Sources tell CNA that the NGOs are being advised by Monica Roa, the Colombian lawyer who successfully led an effort to get abortion decriminalized in her country.

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Latin American Bishops Conference meeting officially discussed at Vatican

Vatican City, Jan 12, 2007 (CNA) - The Fifth General Conference of the Bishops of Latin America and the Caribbean, which will be held in Aparecida, Brazil from May 13 to 31st, and which will be inaugurated by Pope Benedict XVI, was officially discussed today in the Press Office of the Holy See.

Fr. David Gutierrez, director of the press office of the Latin American Episcopal Council (CELAM), affirmed that the conference - which will have as its theme "Disciples and missionaries in Jesus Christ, that in Him our peoples may have life ('I am the way and the truth and the life')" - will be inaugurated by Benedict XVI on May 13. The Pope will preside at a Mass, concelebrated with representatives of all Latin American bishops, and will pronounce an address during the opening session.
 
Fr. Gutierrez explained that a group of experts is currently selecting the themes from proposals being put forward by the various episcopal conferences. They will prepare a summary and, at the end of February, publish a preparatory document for the conference.
 
The presidents of the 22 episcopal conferences of CELAM will attend the Aparecida meeting, as will groups representing the prelates in each episcopal conference, for a total of 176, also including bishops from Canada, U.S.A., Spain and Portugal. Also present will be 24 priests, 23 male and female religious, and 17 lay people, as well as six ecumenical representatives.
 
The novelty of this conference with respect to the previous four held in 1955, 1968 1979 and 1992, said Fr. Gutierrez, is that on the closing day, when the final document is published, a "great continental mission" will begin.
 
Fr. Gutierrez also explained that the original intention had been to hold the meeting in the Ecuadorian capital, Quito, but the idea was abandoned because the city lies at an altitude of nearly 5,000 meters and there were fears this might affect the health of the delegates, particularly the more elderly. Benedict XVI had then asked for the meeting to be celebrated at a Marian shrine, and Aparecida was chosen, a site that can hold 35,000 faithful and is visited annually by eight million pilgrims.

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Spanish Muslim group wary of efforts to open Cathedral of Cordoba to Islamic prayer

Madrid, Spain, Jan 12, 2007 (CNA) - The Islamic organization Al-Hidaya has spoken out against efforts to allow Islamic prayer in the Cathedral of Cordoba and warned that the group behind the move, the Islamic Council, does not represent all Muslims and is merely seeking the spotlight.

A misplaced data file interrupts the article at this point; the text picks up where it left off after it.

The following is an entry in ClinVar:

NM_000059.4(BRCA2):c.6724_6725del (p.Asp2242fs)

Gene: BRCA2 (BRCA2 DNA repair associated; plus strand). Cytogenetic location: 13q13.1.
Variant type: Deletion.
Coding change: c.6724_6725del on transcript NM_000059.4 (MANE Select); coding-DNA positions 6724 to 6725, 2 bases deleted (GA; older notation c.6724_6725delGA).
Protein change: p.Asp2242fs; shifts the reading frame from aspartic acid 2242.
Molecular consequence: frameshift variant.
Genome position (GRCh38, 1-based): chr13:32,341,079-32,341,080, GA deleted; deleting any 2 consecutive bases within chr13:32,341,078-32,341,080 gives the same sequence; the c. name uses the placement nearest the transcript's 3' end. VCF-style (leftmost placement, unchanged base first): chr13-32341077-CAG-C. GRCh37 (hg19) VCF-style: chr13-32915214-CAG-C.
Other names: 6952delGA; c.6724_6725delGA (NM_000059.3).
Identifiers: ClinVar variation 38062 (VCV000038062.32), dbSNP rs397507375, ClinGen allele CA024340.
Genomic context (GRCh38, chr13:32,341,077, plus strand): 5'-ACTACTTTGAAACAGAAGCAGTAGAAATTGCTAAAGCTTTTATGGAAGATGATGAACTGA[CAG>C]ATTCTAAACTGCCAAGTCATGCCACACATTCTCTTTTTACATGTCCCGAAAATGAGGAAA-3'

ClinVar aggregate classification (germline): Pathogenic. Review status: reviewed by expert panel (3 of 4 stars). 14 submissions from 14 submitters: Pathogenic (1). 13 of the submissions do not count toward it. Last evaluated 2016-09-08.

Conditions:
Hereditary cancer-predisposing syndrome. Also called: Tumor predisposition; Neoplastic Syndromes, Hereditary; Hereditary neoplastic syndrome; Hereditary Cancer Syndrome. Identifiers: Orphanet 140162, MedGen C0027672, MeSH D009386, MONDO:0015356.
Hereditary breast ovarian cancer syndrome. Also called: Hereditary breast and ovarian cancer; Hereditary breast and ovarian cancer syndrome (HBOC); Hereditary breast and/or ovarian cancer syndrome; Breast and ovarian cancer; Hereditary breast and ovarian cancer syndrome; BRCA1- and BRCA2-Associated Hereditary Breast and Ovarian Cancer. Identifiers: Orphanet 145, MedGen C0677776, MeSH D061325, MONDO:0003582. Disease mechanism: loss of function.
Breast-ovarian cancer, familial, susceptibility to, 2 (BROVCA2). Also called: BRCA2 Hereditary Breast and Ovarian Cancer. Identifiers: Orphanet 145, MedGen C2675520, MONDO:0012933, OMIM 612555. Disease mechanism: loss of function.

In an article published at ForumLibertas.com, Omar Ribas, a Muslim from Barcelona and a member of Al-Hidaya, which represents Muslims all over Spain, expressed his disgust at “the disconcerting presence in the media of a handful of persons, openly backed by the party currently in power,” who “act like they own the name Muslim, when in reality they are alien to the community, as they only act in their own benefit, seeking to subvert and steal the spotlight.”

Ribas said the Islamic Council, a small group of Muslims in Cordoba, “represents no one but itself.” In January of 2005, he explained, the group “was expelled from the Council of the Spanish Federation of Islamic Religious Entities.”

Tolerance and respect, separate places of worship

Ribas and Al-Hidaya issued a statement emphasizing that respectful and tolerant coexistence between Christians and Muslims requires separate places of worship.

Alluding to the precedent set by the Caliph Omar who, after the Muslim conquest of Jerusalem in the 7th century, opted not to pray in the most important church there because “if I do this, someday Muslims will use it as an excuse to take the church away from you,” the statement notes that “it is clear from this act that Christian places of worship should not be turned into mosques, and if that has happened in the past, it was against the norms of Islam.  Muslims do not want to take over the Church’s possessions.”

“We do not think therefore that it is appropriate to turn one religion’s places into those of another, nor to cause confusion by creating places in which both liturgies can take place at the same time.  The ancient aljama mosque of Cordoba in recent centuries has been a Christian cathedral, and therefore, unless the Church cedes it to Muslims voluntarily, it is a place of Catholic worship,” Ribas and Al-Hidaya said.